I''ve lived on my 28ft cutter for 24 years. I really wouldn''t change a thing about the boat other than the refrigeration experiment I''m about to embark on, and get my radar mounted. I evidently like the boat for living aboard, having done it or this long. I generally live in marinas, until I get itchy to go take off again. I''ve noted itchiness lately, as a matter of fact.
 

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Who''''s living on what??

I currently am moving on to a new 2 cabin Beneteau 473. I have been a liveaboard for many years on my 1981 Endeavour 37 MK-II.

I live alone and always felt that you needed at least 35'' of sailboat to liveaboard. My new boat is 47'' with a 14.2'' beam. It''s the largest boat that I can sail singlehanded. However, when buying a boat to liveaboard remember you live on it all the time and only sail it part of the time so the liveability of the boat is more important than how easily or how fast it sails.
 

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Who''''s living on what??

Simple almost always is superior. Keep the boat small and you''ll find you adapt to your living space. I''ve had a 45 footer, 37 footer, 41 footer. Our current boat (30 feet on deck) is a little tight. But it is very affordable and manageable. My wife can handle it without a struggle. All the hardware is smaller and, thus, more affordable. You never ever can have enough room (look at the people who live in 40,000 square foot houses!) So getting rid of the STUFF is vital to a simple and quality life.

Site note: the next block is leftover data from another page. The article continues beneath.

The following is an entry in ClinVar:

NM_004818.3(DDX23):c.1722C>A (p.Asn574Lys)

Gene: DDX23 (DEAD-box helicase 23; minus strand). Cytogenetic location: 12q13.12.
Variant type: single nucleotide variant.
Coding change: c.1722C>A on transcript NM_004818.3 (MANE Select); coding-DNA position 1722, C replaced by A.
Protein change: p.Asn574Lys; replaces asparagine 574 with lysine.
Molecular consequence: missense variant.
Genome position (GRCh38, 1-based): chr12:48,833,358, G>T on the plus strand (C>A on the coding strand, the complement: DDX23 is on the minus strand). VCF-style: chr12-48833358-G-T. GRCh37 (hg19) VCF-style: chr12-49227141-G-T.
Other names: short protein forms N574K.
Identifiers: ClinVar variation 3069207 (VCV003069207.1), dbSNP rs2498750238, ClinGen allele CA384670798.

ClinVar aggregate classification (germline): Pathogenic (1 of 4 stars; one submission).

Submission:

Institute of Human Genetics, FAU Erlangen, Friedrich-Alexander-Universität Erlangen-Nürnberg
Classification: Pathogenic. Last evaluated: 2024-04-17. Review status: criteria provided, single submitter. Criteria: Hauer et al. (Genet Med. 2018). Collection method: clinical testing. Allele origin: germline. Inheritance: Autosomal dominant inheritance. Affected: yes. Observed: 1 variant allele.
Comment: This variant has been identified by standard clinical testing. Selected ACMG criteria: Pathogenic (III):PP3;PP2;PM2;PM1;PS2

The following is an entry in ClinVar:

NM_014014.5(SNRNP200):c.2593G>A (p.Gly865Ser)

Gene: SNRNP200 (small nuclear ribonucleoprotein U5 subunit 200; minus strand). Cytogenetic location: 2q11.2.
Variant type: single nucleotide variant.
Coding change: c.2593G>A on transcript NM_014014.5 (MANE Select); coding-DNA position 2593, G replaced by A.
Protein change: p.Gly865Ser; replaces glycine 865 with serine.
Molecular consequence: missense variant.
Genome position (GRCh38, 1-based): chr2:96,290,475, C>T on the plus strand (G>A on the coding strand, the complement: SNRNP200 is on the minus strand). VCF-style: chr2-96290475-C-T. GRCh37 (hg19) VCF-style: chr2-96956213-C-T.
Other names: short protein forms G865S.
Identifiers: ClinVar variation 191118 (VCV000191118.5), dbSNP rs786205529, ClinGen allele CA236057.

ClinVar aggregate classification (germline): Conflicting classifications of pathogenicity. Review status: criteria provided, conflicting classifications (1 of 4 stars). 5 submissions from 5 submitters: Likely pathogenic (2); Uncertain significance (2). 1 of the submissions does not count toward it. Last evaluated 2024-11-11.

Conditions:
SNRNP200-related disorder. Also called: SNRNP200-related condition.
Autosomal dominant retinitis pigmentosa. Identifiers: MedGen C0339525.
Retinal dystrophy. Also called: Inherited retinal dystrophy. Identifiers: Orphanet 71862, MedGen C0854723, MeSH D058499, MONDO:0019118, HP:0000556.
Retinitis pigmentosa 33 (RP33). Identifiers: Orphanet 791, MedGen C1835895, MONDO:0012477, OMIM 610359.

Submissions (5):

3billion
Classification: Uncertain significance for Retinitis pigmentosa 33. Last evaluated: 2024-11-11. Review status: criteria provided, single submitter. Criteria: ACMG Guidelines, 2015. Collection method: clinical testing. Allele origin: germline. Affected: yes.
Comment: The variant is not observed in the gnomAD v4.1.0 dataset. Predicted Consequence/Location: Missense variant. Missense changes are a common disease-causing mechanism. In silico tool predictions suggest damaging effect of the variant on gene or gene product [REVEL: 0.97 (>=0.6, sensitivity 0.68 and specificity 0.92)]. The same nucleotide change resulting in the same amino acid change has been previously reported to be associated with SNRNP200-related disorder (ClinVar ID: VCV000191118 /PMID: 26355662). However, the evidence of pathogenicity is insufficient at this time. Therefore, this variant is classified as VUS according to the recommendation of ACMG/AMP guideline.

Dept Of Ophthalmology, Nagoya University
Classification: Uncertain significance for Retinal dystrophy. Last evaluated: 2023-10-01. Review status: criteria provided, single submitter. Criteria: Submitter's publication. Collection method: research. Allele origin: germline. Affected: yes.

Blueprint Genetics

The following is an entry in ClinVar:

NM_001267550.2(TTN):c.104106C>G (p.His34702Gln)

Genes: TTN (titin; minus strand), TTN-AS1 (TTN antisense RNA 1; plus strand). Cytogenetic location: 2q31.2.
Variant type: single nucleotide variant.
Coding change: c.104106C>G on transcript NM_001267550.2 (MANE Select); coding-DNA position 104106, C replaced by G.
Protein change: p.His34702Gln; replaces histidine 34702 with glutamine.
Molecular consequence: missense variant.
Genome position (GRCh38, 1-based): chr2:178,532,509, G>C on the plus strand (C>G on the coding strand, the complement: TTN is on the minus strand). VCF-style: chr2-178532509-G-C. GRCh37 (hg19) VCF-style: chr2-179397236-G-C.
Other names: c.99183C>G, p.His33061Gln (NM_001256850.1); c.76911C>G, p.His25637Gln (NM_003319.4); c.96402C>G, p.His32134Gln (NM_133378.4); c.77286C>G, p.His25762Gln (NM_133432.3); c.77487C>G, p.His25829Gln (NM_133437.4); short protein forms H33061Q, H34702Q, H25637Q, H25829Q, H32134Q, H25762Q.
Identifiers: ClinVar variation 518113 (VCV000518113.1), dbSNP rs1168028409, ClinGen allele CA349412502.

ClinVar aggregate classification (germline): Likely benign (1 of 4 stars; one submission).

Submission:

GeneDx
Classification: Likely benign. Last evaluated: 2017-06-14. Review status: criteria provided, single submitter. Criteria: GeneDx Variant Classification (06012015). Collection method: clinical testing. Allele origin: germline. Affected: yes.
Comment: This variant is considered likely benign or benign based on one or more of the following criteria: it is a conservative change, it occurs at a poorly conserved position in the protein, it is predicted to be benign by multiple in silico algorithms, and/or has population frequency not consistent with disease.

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Who''''s living on what??

Hello, I''m happy to found this forum. I''m also considering a live aboard boat. First plan is to streamline living cost. Do most people keep any cars stored, at a dock or just sell it all?

Any idea of average cost per month to survive? (Food, fuel, etc?)

Thanks,

Mike
 

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Who''''s living on what??

I have lately aquired a few land ancors but I was living aboard my Lancer 29. I made a few mods like adding refrigeration. Now I am getting her ready for even more time aboard. (I have 9 years till I retire) Then She will be ready with an expanded "v" berth (I am 6''3")to 7''6" and relocating storage for cloths and linnen. I am giving up my starboard sette and my large dinning table but I sail solo or with one quest so I''ll have pleanty of space in the solon still. I''ll see if I can''t post a few pic when I am done